„Spotlight on Germany’s Young Crystallographers“ – A Special Issue of Z Krist

We proudly present to you: our Special Issue from, by and with the Young Crystallographers of the DGK!Spotlight of Germany's Young Crystallographers

Our aim was to create an informative and interactive platform for the “young” scientists, including academically young and „young at heart“. Further, we wanted to cover all areas of Crystallography. And we were quite successful: We received 13 contributions representing a master thesis as well as PhD and PostDoc work. The articles comprise different theoretical considerations, crystal growth and synthesis as well as structure solutions of insulators, pillarplexes and co-crystals. Only the Biologists were hiding from us.

Before we now present the brief history of this Issue and some honest comments by our contributors, we would like to thank all the people who made this possible! We thank all the authors, who could meet the deadline! Many thanks to our internal reviewers, who accepted the challenge to judge other people’s work despite their young age! We highly appreciate your dedication! We thank the Editorial Board and the Co-Editors of Z Krist, who managed the official review process. Big thanks also go to our industrial partners STOE, Anton Paar and Jena Bioscience, whose financial support made a little surprise possible for everyone involved. And finally, I would like to thank my team of Initiators Tina Weigel, Constantin Buyer and Jan Philipp Wöhrle. Only as a team, we have brought this project to a successful end!

Logos of STOE, Anton Paar and Jena BioscienceThe story in brief

In 2020, the Young Crystallographers planned a Meeting for October in Freiberg. Unfortunately, we had to cancel it on the last hand due to the Corona. What else could we do to bring us together scientifically? The supervisor of me and Tina at the time (Prof. Meyer, TUBA Freiberg) had the idea to collect the contributions of the wanna-be participants and to create a Special Issue. We started discussing this idea within the YC board and decided to work on it. In January 2021 we sent out letters to different Crystallographic Journals and finally decided to work with Zeitschrift für Kristallographie, which fits perfectly to the Young Crystallographers in Germany. In April, we announced the project via mailing lists and also personal mails. Until October, we received in total 13 contributions, which were released from our internal review process by the end of November, latest. This internal review was carried out by a total of 12 Young Crystallographers and was intended, on the one hand, to give the authors an initial assessment of their work and, on the other, to introduce the young scientists to the demanding work of a reviewer. Finally in March 2022, the last article was accepted and we can now proudly present our joint work.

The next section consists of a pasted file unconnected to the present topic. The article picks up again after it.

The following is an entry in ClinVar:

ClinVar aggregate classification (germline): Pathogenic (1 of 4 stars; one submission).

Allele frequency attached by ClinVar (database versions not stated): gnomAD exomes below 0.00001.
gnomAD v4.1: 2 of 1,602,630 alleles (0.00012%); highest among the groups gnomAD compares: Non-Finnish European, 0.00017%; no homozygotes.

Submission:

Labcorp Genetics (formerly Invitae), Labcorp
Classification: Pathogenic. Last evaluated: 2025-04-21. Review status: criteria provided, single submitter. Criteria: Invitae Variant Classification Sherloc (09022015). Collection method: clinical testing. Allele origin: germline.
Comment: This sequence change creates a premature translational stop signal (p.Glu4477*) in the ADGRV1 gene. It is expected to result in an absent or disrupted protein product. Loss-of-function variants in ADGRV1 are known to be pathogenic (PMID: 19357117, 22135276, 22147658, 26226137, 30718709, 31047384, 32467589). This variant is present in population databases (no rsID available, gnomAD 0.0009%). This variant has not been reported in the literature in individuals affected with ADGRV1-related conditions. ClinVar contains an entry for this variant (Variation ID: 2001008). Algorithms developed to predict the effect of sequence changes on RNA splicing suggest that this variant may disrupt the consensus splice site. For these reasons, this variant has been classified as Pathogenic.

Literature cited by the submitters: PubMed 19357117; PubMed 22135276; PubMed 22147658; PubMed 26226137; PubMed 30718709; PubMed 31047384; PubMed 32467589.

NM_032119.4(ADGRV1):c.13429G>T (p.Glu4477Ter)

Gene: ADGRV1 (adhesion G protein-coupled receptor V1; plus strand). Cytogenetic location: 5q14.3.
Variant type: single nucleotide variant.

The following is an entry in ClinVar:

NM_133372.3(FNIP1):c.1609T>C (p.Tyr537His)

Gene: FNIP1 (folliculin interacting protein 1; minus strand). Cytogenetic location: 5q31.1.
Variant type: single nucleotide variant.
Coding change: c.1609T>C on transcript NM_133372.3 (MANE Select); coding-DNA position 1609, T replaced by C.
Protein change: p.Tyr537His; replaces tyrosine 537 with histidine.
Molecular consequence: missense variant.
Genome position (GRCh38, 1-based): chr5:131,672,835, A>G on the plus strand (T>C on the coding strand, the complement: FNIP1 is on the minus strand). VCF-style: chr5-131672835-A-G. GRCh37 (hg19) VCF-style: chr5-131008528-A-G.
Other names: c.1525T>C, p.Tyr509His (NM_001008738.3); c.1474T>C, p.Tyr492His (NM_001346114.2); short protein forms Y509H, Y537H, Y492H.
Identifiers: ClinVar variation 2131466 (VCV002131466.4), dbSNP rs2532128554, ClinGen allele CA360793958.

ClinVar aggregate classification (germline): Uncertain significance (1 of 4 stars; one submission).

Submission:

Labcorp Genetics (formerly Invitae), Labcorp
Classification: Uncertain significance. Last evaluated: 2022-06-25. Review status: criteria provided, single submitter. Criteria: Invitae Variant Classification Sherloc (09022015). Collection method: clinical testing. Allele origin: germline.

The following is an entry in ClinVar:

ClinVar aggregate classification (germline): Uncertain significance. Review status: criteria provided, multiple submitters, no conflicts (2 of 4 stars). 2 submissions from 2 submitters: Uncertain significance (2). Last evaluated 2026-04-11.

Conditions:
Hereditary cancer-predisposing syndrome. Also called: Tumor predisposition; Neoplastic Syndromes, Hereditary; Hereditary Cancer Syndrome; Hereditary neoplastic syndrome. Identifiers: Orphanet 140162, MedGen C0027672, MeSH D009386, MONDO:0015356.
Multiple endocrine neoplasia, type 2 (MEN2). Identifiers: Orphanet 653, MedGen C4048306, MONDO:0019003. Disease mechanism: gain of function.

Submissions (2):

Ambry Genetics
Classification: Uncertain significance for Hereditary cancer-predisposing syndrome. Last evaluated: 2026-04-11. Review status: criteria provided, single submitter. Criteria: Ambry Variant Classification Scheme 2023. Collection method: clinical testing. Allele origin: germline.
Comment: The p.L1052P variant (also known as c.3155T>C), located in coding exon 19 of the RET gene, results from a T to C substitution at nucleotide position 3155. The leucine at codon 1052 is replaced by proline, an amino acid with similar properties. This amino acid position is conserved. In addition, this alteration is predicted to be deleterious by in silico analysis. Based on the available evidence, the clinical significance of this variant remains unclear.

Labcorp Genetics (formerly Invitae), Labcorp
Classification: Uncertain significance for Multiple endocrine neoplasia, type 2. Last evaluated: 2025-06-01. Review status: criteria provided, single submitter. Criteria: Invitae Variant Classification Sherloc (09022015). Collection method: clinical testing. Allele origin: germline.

An Initiator’s View

by Tina Weigel, Freiberg

As an Initiator of the Special Issue, I had the possibility to have a view over the complete creation process. This was very interesting, but also a big organization effort. The submission and internal review process was for me the biggest challenge. This part comprised

  • to make sure that the authors send us their contribution in time,
  • to forward the articles to the internal reviewers,
  • to make sure that the internal reviewers send us their comments in time,
  • to forward the reviews to the authors,
  • and to guide the authors through the first steps of submission, if needed.

Additionally, we were contact persons for all authors with different problems or questions until they submitted their manuscript to the journal. This was not always very easy, because sometimes we struggled with the same problems, like generating the LaTeX document from the template or not receiving emails with important information.

Being an initiator of a special issue was an exciting role and I really learned a lot, especially how I could improve my communication and organization skills, because all that work was done beside my normal work as a PhD student. Sometimes, all of us Initiators were a bit frustrated about things that came up during the time and after every problem we solved, there was a new one. However, to see the fruits of our hard work makes us very proud, especially because we managed all these challenges. We are and now very happy to see all these fantastic articles published.

An Author’s View

by Alexandra Heidecker, Munich

When I first heard about the Special Issue of the Young Crystallographers, I was really excited to contribute an article.

And the timing was perfect, as I recently obtained a fancy new crystal structure. My research is located in the field of supramolecular chemistry and it is quite challenging to get excellent crystal data. The obtained structure data was exceptional, so I was quite excited to publish the data, the occurring non-covalent interactions in our host-guest system and especially how to analyze them.